Clearly stating expectations is crucial for getting consistent quality.  I knew this one going in, but it’s more obvious to me than ever before.  Communicating what you expect and how you expect it done helps students do what it takes to get the grades they’re willing to work for.  I’m also really convinced of the merits of assigning a style guide as an assigned text in the syllabus.  Turabian was mine when I started grad school way back in 2007, required for my intro class.  It was a godsend.  Having only skimmed the papers I need to grade this weekend and all the inconsistencies in style, formality, formatting, and presentation, assigning a style guide and expecting its use might’ve made my life for the next 48 hours that much easier.  Students don’t always know how to write, even at the 300 level.  If the writing buck has been passed along to you, you’ve got to double down and make it stop at your desk.  It sucks, but it’s easier to insist on a style guide then deal with students flailing around when you mark down their writing.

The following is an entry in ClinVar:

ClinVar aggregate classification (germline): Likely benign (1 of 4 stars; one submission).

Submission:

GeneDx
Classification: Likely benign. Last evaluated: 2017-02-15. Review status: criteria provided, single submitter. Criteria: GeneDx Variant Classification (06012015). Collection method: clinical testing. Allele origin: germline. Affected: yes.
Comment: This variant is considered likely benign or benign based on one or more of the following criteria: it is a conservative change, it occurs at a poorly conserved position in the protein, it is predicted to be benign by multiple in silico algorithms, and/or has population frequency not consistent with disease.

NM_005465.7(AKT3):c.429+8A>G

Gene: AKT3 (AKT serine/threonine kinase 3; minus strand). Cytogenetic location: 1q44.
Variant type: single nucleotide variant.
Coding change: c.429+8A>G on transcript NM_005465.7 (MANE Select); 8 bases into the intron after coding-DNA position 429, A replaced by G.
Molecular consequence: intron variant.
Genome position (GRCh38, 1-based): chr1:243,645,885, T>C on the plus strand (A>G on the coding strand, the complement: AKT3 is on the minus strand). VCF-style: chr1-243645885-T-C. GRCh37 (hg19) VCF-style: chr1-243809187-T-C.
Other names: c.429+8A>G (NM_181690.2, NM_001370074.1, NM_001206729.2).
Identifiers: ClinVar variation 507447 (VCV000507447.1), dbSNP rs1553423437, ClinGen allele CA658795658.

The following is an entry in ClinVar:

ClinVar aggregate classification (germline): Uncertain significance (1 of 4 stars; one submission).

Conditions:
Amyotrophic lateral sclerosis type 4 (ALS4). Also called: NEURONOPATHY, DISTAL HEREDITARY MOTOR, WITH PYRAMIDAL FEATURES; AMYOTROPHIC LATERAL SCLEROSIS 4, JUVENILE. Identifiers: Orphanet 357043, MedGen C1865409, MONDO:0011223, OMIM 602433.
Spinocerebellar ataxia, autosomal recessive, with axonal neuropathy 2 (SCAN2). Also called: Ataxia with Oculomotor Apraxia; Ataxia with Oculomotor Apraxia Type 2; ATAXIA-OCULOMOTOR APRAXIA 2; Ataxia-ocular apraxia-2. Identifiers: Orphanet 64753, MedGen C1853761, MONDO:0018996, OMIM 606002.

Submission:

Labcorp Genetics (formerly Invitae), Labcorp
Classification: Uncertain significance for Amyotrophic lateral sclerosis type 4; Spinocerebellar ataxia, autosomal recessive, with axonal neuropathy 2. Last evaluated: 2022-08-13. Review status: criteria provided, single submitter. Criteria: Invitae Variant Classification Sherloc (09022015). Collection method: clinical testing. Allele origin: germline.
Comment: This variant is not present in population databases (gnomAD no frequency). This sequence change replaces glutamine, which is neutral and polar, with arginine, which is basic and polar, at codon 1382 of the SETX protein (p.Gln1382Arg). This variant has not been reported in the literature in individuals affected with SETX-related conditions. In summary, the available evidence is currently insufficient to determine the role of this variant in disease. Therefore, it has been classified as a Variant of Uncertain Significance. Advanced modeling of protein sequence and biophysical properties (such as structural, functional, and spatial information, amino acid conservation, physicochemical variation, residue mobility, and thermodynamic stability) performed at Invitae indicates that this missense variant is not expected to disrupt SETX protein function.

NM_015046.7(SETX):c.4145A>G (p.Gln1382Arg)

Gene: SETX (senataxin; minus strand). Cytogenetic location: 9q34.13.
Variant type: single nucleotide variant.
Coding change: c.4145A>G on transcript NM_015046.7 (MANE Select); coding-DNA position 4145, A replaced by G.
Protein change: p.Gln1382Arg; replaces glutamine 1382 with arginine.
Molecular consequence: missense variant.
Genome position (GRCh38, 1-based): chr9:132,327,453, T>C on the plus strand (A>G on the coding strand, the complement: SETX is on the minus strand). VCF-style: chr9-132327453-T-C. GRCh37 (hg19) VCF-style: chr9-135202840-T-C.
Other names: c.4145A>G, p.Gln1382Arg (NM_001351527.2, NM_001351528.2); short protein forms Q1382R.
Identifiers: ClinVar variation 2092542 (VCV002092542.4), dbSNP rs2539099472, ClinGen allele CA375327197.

In the same vein, having clearly stated policies for stuff like makeup tests, extra credit, and all those sorts of fiddly things makes for such an easier semester.  Even if students zone out in the “let’s go over the syllabus” section of the first class, at least you have a consistent reference that is implicitly agreed upon by your students.  Unstated policies are easy to argue about, after all.

What things have you learned about teaching this year?